Owning the new now

Things are different now. That’s certain.

Or at least that’s what one of the marketing sites for my new employer has to say.

Back in March I started at Red Hat’s Brisbane office working in release engineering (or the “Release Configuration Management” team). Short summary: it’s been pretty fun so far.

Googling just now for something to link that provides some sort of context, I came upon a video with my boss (John Flanagan) and one of my colleagues (Jesse Keating) — neither of whom I’ve actually met yet — giving a talk to the ACM chapter at Northeastern University in Boston. (It’s an hour long, and doesn’t expect much background knowledge of Linux; but doesn’t go into anything in any great depth either)

My aim in deciding to go job hunting late last year was to get a large change of scenery and get to work with people who understood what I was doing — it eventually gets a bit old being a black box where computer problems go in, solutions come out, and you can only explain what happens in between with loose analogies before seeing eyes glaze over. Corporate environment, Fedora laptop, enterprise customers, and a zillion internal tools that are at least new to me, certainly counts as a pretty neat change of scenery; and I think I’ve now got about five layers of technical people between me and anyone who doesn’t have enough technical background to understand what I do on the customer side. Also, money appears in my bank account every couple of weeks, without having to send anyone a bill! It’s like magic!

The hiring process was a bit odd — mostly, I gather, because while I applied for an advertised position, the one I ended up getting was something that had been wanted for a while, but hadn’t actually had a request open. So I did a bunch of interviews for the job I was applying for, then got redirected to the other position, and did a few interviews for that without either me or the interviewers having a terribly clear idea what the position would involve. (I guess it didn’t really help that my first interview, which was to be with my boss’s boss, got rearranged because he couldn’t make it in due to water over the roads, and then Brisbane flooded; that the whole point of the position is that they didn’t have anyone working in that role closer than the Czech Republic is probably also a factor…)

As it’s turned out, that’s been a pretty accurate reflection of the role: I’ve mostly been setting my own priorities, which mostly means balancing between teaching myself how things work, helping out the rest of my team, and working with the bits of Red Hat that are local, or at least operate in compatible timezones. Happily, that seems to be working out fairly okay. (And at least the way I’ve been doing it isn’t much different to doing open source in general: “gah, this program is doing something odd. okay, find the source, see what it’s doing and why, and either (a) do something different to get what you want, or (b) fix the code. oh, and also, you now understand that program”)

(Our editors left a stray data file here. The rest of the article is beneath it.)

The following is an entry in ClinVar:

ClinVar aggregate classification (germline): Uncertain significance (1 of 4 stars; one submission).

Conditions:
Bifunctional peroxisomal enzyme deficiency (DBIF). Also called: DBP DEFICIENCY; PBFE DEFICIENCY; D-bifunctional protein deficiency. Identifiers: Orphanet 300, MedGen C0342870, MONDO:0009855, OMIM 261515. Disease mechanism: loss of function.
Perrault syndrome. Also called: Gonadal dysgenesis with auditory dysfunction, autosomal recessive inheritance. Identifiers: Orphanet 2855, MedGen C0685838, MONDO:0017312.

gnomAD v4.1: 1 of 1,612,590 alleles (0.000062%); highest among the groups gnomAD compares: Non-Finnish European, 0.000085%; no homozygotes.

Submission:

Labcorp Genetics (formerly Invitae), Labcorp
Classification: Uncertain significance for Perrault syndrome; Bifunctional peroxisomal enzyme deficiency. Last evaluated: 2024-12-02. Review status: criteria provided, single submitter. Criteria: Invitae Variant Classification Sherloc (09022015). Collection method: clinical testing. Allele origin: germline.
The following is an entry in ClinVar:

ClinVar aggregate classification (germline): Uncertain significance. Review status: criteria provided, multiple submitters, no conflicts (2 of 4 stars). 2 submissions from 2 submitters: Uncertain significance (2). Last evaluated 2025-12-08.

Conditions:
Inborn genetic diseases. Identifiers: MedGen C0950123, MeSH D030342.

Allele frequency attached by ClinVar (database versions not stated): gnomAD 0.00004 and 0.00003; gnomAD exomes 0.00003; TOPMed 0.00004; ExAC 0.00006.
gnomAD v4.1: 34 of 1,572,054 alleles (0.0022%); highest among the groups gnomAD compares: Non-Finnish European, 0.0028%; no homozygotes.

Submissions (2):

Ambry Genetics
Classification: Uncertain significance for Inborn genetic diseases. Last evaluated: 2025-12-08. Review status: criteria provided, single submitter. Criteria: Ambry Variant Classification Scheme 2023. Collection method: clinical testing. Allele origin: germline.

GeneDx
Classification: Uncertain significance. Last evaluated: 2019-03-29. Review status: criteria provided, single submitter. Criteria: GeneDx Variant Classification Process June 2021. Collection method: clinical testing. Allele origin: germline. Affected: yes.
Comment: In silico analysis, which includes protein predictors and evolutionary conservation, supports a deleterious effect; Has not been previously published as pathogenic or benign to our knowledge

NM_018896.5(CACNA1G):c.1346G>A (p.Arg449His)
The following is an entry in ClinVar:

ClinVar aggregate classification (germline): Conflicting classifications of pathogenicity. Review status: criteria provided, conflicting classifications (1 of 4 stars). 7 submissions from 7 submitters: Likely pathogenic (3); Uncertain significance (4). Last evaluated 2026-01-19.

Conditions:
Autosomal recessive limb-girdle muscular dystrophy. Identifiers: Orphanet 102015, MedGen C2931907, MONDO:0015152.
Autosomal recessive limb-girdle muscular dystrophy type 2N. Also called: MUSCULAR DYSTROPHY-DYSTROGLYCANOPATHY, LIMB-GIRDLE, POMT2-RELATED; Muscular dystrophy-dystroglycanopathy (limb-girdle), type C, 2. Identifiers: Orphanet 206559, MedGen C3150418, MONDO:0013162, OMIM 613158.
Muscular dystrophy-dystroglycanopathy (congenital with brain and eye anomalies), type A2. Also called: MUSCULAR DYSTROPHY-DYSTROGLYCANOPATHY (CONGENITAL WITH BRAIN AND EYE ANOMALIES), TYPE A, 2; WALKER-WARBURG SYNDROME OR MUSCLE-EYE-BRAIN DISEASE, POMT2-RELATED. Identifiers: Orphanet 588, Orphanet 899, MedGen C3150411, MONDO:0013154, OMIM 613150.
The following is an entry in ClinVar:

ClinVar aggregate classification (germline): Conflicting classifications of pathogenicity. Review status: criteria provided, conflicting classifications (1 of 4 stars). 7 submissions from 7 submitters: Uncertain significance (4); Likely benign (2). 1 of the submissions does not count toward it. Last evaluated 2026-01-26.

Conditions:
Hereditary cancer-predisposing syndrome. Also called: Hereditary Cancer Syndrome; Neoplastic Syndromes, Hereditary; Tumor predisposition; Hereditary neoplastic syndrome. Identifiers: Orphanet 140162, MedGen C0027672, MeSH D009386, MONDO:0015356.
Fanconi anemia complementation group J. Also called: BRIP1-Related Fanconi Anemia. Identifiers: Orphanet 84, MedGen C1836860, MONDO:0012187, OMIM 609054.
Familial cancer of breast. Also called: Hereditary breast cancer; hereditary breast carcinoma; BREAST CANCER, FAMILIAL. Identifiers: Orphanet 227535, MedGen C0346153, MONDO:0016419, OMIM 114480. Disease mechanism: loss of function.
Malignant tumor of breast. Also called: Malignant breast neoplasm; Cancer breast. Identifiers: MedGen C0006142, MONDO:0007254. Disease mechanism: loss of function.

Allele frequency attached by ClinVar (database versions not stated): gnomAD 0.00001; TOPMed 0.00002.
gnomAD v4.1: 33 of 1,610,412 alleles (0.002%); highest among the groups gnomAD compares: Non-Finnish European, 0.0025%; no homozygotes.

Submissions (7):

As it turned out, that leads into the main culture shock I had on arriving: what most surprised me was actually the lack of differences compared to being involved in Debian — which admittedly might have been helped by a certain article hitting LWN just in time for my first day. “Ah, so that list is the equivalent of debian-devel. Good to know.” There’s a decent number of names that pop up that are familiar from Debian too, which is nice. Other comfortingly familiar first day activities were subscribing to more specific mailing lists, joining various IRC channels, getting my accounts setup and setting up my laptop. (Fedora was suggested, “not Debian” was recommended ;)

Not that everything’s the same — there’s rpm/yum versus dpkg/apt obviously, and there’s a whole morass of things to worry about working for a public company. But a lot of it fits into either “different to Debian, but not very” and “well, duh, Red Hat’s a for-profit, you have to do something like this, and that’s not a bad way of doing it”.

Hmm, not sure what else I can really talk about without at least running it by someone else to make sure it’s okay to talk about in public. I think there’s only a couple of things I’ve done so far that have gone via Fedora and are thus easy — the first was a quick python script to make publishing fedora torrents easier, and the other was a quick patch to the fedora buildsystem software to help support analytics. Not especially thrilling, though. I think Dennis is planning on throwing me into more Fedora stuff fairly soon, so hopefully that might change.

One Comment

  1. donna says:

    Hey that’s cool! And congrats. And stuff. :)

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